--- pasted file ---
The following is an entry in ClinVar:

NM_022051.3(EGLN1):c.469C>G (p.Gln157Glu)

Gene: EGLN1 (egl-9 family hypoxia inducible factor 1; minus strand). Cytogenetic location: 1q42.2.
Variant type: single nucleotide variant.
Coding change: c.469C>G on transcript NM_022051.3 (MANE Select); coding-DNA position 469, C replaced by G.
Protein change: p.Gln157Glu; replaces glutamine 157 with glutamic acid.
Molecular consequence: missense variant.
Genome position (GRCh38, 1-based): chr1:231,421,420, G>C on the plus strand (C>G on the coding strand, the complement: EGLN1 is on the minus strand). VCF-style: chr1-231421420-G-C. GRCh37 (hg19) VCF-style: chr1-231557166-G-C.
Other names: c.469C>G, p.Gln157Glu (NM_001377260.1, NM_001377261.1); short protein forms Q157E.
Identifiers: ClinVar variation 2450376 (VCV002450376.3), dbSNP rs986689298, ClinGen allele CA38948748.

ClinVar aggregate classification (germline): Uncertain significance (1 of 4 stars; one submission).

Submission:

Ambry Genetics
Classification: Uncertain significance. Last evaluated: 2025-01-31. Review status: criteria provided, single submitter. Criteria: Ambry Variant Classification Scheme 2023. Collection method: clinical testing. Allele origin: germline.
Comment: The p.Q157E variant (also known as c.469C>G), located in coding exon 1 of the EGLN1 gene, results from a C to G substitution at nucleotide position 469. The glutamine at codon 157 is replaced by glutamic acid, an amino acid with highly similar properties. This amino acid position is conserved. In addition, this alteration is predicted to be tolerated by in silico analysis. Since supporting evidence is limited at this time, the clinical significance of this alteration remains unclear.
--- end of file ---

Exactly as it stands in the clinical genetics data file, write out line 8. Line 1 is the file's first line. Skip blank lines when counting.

Genome position (GRCh38, 1-based): chr1:231,421,420, G>C on the plus strand (C>G on the coding strand, the complement: EGLN1 is on the minus strand). VCF-style: chr1-231421420-G-C. GRCh37 (hg19) VCF-style: chr1-231557166-G-C.